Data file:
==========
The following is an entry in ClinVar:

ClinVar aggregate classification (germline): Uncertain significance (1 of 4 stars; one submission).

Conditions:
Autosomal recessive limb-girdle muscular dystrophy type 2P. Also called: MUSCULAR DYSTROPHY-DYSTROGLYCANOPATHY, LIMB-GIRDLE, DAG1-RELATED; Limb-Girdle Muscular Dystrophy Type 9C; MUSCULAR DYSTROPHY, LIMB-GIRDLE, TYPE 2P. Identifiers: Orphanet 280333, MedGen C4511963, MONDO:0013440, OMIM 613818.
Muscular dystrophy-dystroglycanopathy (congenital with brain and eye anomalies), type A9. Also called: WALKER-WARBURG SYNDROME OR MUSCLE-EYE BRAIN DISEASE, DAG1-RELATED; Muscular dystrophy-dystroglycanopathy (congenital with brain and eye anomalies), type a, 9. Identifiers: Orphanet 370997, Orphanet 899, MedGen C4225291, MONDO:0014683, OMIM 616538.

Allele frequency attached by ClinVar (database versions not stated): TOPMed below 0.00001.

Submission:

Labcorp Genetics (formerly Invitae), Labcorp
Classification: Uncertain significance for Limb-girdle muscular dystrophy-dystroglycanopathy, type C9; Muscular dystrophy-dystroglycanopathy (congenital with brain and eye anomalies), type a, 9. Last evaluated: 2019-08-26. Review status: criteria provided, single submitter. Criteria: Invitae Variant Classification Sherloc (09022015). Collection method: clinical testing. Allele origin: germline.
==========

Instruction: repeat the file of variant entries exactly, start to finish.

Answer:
The following is an entry in ClinVar:

ClinVar aggregate classification (germline): Uncertain significance (1 of 4 stars; one submission).

Conditions:
Autosomal recessive limb-girdle muscular dystrophy type 2P. Also called: MUSCULAR DYSTROPHY-DYSTROGLYCANOPATHY, LIMB-GIRDLE, DAG1-RELATED; Limb-Girdle Muscular Dystrophy Type 9C; MUSCULAR DYSTROPHY, LIMB-GIRDLE, TYPE 2P. Identifiers: Orphanet 280333, MedGen C4511963, MONDO:0013440, OMIM 613818.
Muscular dystrophy-dystroglycanopathy (congenital with brain and eye anomalies), type A9. Also called: WALKER-WARBURG SYNDROME OR MUSCLE-EYE BRAIN DISEASE, DAG1-RELATED; Muscular dystrophy-dystroglycanopathy (congenital with brain and eye anomalies), type a, 9. Identifiers: Orphanet 370997, Orphanet 899, MedGen C4225291, MONDO:0014683, OMIM 616538.

Allele frequency attached by ClinVar (database versions not stated): TOPMed below 0.00001.

Submission:

Labcorp Genetics (formerly Invitae), Labcorp
Classification: Uncertain significance for Limb-girdle muscular dystrophy-dystroglycanopathy, type C9; Muscular dystrophy-dystroglycanopathy (congenital with brain and eye anomalies), type a, 9. Last evaluated: 2019-08-26. Review status: criteria provided, single submitter. Criteria: Invitae Variant Classification Sherloc (09022015). Collection method: clinical testing. Allele origin: germline.